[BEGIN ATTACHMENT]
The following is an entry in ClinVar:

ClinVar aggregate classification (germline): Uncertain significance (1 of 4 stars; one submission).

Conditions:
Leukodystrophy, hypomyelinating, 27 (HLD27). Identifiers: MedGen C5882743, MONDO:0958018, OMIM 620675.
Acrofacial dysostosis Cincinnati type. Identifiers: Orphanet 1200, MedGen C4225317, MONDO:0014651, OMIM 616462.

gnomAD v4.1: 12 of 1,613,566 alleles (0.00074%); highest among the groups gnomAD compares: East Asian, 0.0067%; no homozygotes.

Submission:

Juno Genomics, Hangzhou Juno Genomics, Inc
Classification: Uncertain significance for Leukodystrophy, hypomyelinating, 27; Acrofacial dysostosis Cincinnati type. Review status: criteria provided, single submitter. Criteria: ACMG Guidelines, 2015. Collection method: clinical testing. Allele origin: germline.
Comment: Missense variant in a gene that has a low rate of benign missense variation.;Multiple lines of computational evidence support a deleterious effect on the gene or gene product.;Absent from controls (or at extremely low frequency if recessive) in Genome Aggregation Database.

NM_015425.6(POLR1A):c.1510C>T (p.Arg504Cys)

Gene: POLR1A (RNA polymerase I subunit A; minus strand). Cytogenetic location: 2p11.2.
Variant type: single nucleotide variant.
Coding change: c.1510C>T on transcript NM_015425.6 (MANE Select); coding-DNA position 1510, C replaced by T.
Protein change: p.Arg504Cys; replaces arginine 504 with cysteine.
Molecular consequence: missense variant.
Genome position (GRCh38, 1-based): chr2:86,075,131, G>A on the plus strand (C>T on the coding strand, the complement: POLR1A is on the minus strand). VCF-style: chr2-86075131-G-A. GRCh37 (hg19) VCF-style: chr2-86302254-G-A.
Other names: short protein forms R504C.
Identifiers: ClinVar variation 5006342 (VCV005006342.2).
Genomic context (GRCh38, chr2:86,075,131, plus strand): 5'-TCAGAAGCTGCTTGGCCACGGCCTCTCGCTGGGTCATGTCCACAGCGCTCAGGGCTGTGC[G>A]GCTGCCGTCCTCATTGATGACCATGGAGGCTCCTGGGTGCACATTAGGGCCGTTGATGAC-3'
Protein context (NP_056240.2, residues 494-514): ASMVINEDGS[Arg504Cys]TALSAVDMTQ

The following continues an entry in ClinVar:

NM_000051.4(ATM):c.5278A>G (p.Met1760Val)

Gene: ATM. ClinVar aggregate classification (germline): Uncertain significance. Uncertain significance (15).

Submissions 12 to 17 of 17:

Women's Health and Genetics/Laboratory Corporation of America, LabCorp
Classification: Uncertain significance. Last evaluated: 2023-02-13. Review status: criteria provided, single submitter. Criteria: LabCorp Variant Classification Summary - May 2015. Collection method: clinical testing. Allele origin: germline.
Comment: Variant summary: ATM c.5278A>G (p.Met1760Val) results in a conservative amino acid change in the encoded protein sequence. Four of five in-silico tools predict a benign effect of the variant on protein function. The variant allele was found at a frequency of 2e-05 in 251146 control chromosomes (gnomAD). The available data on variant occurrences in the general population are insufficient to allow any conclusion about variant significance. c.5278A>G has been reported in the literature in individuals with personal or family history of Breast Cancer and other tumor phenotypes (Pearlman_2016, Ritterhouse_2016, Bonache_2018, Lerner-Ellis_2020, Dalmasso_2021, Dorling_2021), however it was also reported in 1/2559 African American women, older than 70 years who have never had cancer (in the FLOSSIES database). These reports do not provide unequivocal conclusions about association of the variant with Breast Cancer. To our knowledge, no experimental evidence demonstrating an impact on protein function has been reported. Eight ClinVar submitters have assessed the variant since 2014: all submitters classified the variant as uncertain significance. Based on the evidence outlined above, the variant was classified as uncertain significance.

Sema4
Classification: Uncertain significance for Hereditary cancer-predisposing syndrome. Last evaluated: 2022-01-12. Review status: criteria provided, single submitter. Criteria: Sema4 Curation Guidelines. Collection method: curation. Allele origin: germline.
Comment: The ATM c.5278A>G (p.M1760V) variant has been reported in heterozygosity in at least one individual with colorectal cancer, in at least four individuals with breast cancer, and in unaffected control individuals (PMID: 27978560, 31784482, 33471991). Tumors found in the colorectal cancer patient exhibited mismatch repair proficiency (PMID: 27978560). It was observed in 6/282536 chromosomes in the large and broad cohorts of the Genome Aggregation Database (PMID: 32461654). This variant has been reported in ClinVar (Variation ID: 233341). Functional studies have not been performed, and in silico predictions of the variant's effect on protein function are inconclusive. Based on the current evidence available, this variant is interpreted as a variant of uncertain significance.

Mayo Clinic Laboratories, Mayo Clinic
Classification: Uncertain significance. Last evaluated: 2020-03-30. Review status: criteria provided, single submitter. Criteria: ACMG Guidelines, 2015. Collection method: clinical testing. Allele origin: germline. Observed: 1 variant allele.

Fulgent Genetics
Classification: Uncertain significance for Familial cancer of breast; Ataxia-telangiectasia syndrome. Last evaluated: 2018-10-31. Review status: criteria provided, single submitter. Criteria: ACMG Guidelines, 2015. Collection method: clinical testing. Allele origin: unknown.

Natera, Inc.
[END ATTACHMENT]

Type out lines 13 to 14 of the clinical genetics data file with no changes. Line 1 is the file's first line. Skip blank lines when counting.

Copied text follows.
Variant type: single nucleotide variant.
Coding change: c.1510C>T on transcript NM_015425.6 (MANE Select); coding-DNA position 1510, C replaced by T.